Directed by: Xavier Dolan.
Written by: Xavier Dolan based on the play by Michel Marc Bouchard.
Starring: Xavier Dolan (Tom), Pierre-Yves Cardinal (Francis), Lise Roy (Agathe), Evelyne Brochu (Sara), Manuel Tadros (Barman).
There are not many 24 year old who can claim they have directed one film that has garnered praise from around the world – and Quebec native Xavier Dolan has already made three. His debut film, I Killed My Mother, made when he was a teenager announced a major new voice in Canadian cinema – and his follow-ups Heartbeats and Laurence Anyways seemed to confirm that talent. He is still a raw talent – none of his films have been perfect. But Dolan has more than enough time to hone his craft. One day, I have little doubt he will make a truly great film.
Unfortunately, his fourth film Tom at the Farm is not that film. Dolan seems to be trying out a different genre each time out, and this time he has elected to make a thriller – something that aspires to be Hitchcockian. If nothing else, Tom at the Farm shows that Dolan could make a great thriller one day. The best aspect of the film is the way Dolan slowly, but surely, builds tension. But as the movie goes along, it becomes increasingly implausible – and the film never quite hits high gear. For the first hour or so of this 95 minute film, I was anxiously awaiting what was going to happen next – only to have the film end without it really doing anything.
Dolan stars in the film as Tom – a gay man from Montreal who travels out into the Quebec farm country to attend his boyfriend’s funeral. We learn next to nothing about his boyfriend – not even how he died (apparently, it was some sort of accident). Tom arrives at his boyfriend’s childhood home, and is immediately welcomed in by Agathe (Lise Roy), his boyfriend’s mother, who doesn’t know her son was gay – an illusion Tom does not break. Next, he meets Francis (Pierre-Yves Cardinal), his boyfriend’s older brother he didn’t even know existed. Francis runs the family farm, and makes it clear to Tom that Agathe is never to know her son was gay. Francis has even gone so far as to invent a girlfriend for his late brother – a girlfriend Agathe is furious with for not attending the funeral. From his introduction – waking Tom up in the middle of the night with a chokehold – it’s clear that Francis is more than slightly unhinged. Tom wants out of there as soon as possible – but for some reason, he finds himself drawn back to the farm after the funeral. And soon, he cannot leave at all – pretty much being held hostage by Francis, who is alternately violent and abusive, and kind in a way that hints that perhaps he’s not as much unlike his brother than he wants to believe.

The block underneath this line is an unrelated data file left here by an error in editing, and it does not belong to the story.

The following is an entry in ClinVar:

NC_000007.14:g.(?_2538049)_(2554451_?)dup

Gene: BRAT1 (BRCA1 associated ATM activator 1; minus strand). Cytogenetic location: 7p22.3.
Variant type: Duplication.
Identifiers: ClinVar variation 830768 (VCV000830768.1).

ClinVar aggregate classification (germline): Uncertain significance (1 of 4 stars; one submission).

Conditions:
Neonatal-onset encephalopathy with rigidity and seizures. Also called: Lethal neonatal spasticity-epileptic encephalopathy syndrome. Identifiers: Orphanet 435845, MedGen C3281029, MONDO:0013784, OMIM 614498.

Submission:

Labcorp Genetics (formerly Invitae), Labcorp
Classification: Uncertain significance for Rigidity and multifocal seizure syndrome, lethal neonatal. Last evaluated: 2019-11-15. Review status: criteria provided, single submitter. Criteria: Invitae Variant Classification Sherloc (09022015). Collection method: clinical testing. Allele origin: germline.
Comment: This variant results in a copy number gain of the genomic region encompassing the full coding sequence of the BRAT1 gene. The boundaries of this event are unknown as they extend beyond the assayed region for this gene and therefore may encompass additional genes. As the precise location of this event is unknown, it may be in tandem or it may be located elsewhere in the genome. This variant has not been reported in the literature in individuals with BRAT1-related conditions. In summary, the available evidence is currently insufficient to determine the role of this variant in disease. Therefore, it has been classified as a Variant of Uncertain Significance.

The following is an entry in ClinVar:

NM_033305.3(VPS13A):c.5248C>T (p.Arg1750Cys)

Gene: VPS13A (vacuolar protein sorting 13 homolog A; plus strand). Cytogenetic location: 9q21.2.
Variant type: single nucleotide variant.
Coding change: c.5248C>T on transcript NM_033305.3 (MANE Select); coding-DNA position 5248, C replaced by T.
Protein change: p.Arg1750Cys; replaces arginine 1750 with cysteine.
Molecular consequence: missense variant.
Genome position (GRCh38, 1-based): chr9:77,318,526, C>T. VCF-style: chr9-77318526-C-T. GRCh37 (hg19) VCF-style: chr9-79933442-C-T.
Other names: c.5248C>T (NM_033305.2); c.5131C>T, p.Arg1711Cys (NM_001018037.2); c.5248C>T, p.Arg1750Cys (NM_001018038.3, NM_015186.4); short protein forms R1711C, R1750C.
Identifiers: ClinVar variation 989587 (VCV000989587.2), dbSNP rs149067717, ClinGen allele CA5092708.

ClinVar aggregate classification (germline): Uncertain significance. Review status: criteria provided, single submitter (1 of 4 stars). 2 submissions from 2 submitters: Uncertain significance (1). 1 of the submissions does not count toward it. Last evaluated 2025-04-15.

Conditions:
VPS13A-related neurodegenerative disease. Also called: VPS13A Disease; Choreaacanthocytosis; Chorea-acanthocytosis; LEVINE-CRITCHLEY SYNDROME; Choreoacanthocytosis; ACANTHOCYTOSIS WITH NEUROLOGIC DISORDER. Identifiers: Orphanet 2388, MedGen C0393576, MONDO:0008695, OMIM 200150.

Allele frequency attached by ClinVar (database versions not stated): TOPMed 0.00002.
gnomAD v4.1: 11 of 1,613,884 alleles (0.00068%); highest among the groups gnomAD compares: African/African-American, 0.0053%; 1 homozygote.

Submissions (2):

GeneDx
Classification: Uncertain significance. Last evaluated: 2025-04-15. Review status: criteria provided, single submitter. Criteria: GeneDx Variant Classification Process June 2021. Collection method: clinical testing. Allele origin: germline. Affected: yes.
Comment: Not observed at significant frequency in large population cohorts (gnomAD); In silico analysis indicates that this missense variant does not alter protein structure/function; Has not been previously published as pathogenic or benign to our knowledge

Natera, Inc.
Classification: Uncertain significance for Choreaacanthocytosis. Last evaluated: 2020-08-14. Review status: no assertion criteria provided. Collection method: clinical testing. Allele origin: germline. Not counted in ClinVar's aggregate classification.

For the first hour, much of the film works. We sense that Dolan and his characters are withholding information from us that will set in motion the films climax, but this works because Dolan is gradually building the tension, and revealing more and more about Francis and Agathe – who at first seem to be one dimensional characters that gradually become more complex as the movie progresses. The film also benefits from a wonderful score by Gabriel Yared – inspired by Hitchcock favorite Bernard Hermann. In short, for an hour, I couldn’t wait to see where the film was leading me.
Which is what makes the final half hour of the film such a disappointment – a jumble of ideas that goes by too quickly to be believed. Tom essentially reveals a certain degree of Stockholm syndrome in one scene, and then just as quickly seems to snap out of it. The film also introduces another character – Sarah (Evelyne Brochu), who’s pretty much every action makes no logical sense at all. There is one neat scene in this section – involving a local bartender who reveals the secrets Francis refuses to – but then the movie devolves into a strange, slow motion chase scene climax that simply has no tension. Perhaps this is because Tom at the Farm is based on a play – but if the play ended the same way as the movie does, than Dolan should have realized what worked on a stage, wouldn’t work nearly as well on screen.
Tom at the Farm is not a bad film by any means – the first hour is in fact quite good. But because the first hour works so well, the last half hour seems even worse than it would have had the first part not been as strong. Dolan is still a talented filmmaker – certainly someone to watch, and one of the most interesting directors currently working in Canada. But Tom at the Farm is a disappointment.
Note: The film opens in Montreal tomorrow, and one supposes will open around Canada shortly – as far as I know however, it still doesn’t have a deal for America – yet his debut film, made 4 years ago, just got a release South of Border last year, so you never know. I saw this film at TIFF 2013, and my review is based on that screening.